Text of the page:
The recommendations – which are grouped based on a grower's proximity to an HLB detection – represent the most effective tools known to the citrus industry at this time and are meant to supplement the California Department of Food and Agriculture's required regulatory response. They were developed by a task force consisting of growers from various regions across the state and scientists, including Dr. Beth Grafton-Cardwell and Dr. Neil McRoberts.

Growers are encouraged to use as many methods as feasible for their operation in order to limit the spread of the Asian citrus psyllid (ACP) and HLB, as the cost to manage the Asian citrus psyllid is far less than any potential costs or loss to the industry should HLB take hold throughout our state.

The Best Practices at a Glance

The complete best practices document, which includes the scientific rationale for the best practices, can be downloaded here. The following grid is intended to provide a brief, digestible format of the best practices.

hlb defprmed citrus
hlb defprmed citrus

Posted on Monday, July 8, 2019 at 9:34 AM
Tags: ACP (86), Asian Citrus Psyllid (57), citrus (338), hlb (71), huanglongbing (66), lemon (100)

More ACP News and Information

At a recent workshop sponsored by the Ventura County ACP-HLB Task Force, presentations were made about the effectiveness of ACP suppression in the county, recommendations for voluntary grower responses to confirmed HLB-positive trees, area-wide treatment participation rates and other topics.  The speaker presentations have been posted online, and are available for review at:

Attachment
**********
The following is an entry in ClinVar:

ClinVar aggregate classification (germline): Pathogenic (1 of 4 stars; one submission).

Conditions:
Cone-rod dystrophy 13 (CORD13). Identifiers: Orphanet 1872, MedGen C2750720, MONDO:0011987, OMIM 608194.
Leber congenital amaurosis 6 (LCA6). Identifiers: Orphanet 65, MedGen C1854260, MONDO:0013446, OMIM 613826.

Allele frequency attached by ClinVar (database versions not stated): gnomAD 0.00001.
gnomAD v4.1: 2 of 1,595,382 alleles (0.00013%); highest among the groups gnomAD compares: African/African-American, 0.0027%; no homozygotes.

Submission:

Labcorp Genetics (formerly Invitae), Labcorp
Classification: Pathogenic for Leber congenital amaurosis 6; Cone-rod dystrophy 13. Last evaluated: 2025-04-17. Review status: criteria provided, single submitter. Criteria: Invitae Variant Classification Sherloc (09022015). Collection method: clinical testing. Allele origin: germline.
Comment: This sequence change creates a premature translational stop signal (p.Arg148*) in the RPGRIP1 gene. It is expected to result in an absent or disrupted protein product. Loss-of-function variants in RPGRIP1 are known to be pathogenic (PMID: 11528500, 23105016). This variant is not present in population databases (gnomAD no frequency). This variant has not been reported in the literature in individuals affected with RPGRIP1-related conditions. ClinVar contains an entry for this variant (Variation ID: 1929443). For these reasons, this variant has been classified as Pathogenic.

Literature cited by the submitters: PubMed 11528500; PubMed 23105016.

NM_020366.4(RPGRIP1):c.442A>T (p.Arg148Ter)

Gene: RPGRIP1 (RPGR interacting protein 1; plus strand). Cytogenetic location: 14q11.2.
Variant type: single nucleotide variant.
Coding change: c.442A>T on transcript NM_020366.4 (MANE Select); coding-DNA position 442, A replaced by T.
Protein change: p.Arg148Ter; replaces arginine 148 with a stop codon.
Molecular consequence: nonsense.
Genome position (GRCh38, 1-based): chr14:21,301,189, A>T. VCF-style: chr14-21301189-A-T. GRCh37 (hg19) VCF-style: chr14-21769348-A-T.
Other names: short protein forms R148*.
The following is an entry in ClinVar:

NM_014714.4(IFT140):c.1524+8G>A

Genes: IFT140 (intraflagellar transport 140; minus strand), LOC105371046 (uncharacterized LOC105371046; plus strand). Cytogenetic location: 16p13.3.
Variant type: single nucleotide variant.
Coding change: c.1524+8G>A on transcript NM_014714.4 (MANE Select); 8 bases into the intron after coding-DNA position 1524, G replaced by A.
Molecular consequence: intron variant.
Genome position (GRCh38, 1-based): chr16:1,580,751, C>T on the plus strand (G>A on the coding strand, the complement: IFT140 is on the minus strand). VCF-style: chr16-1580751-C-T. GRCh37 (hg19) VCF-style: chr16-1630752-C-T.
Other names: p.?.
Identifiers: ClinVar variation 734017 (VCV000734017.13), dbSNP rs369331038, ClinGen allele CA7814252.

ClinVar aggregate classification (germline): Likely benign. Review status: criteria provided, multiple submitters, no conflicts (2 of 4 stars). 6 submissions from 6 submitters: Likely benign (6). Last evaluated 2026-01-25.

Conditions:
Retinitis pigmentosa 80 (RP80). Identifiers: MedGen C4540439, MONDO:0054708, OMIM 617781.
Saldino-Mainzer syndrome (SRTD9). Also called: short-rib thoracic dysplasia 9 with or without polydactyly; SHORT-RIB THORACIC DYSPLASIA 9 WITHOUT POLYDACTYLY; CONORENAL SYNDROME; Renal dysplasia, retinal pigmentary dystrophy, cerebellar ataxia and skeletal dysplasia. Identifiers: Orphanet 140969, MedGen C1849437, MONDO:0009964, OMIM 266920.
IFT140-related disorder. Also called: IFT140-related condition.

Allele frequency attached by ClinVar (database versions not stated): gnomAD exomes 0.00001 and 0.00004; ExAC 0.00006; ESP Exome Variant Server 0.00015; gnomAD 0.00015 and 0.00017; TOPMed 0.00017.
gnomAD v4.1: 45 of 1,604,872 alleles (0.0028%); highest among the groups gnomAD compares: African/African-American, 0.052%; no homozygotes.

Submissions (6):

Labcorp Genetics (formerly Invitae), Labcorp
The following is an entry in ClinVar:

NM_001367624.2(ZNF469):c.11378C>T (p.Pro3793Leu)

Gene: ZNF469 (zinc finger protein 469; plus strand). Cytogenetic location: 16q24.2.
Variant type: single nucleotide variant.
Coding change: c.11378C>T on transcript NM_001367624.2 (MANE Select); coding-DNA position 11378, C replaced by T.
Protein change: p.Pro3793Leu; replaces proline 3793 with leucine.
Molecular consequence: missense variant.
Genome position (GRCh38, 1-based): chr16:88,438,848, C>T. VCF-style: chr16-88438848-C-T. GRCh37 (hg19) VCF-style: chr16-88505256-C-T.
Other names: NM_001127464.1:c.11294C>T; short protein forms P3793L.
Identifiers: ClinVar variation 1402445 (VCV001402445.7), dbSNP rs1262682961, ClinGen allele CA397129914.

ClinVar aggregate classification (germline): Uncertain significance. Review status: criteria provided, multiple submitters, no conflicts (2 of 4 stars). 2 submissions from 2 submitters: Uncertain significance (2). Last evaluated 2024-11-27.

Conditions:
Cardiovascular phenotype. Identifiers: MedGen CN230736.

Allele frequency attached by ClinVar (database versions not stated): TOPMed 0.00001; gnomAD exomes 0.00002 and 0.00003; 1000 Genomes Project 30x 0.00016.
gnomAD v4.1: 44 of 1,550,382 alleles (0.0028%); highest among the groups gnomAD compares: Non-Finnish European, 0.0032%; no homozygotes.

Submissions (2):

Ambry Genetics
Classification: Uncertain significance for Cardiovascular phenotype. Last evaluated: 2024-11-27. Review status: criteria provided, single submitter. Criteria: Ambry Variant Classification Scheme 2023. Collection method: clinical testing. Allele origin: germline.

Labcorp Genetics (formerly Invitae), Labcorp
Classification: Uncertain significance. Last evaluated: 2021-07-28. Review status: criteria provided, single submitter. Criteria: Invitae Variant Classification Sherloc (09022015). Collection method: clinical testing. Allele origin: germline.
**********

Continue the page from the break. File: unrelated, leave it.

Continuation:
ACP mounted
ACP mounted

Posted on Tuesday, July 2, 2019 at 8:05 AM
Tags: acp (86), asian citrus psyllid (57), citrus (338), hlb (71), huanglongbing (66)

Dog Alert for HLB

Canines can detect trees infected

with the bacterium

that causes huanglongbing


Research by Dr. Tim Gottwald
Article written by Tim Gottwald, Holly Deniston-Sheets and Beth Grafton-Cardwell. 
Revised June 13, 2019.

What is the technique?

Canines have a highly sensitive scent detection capability that is significantly better (parts per trillion) than most laboratory instruments and they can be trained to “alert” (either sit or lay) when they detect specific ‘smells' (known as scent signatures). Most people are familiar with their ability to detect bombs, drugs, and plant material at airports.  However, canines are also used to detect human pests, such as bed bugs, and agricultural pests, such as stink bugs, date palm weevils and imported fire ants. 

With regard to agricultural pathogens, canines have been shown to detect with greater than 98% accuracy the fungal pathogen that causes laurel wilt disease in avocado, the bacterium that causes citrus canker disease in citrus, and plum pox virus in peach orchards.

Researchers have been training and evaluating the efficacy of canines for detecting “Candidatus Liberibacter asiaticus” (CLas), the bacterium that causes huanglongbing (HLB), for 5 years in Florida, and CLas detection efforts with canines have recently begun in California. Dogs have been trained in both the laboratory environment and in the field.  Researchers have demonstrated that well-trained canines can detect CLas over 95% of the time in commercial trees and over 92% of the time in residential trees. Researchers did not observe any differences in canine performance between citrus species and varieties.  The training that the canines receive is very specific to CLas.  When they are taken into citrus orchards infected with citrus tristeza virus, viroids, the fungal pathogen Phytophthora, or the bacterium that causes citrus stubborn, the CLas-trained canines do not respond to these diseases.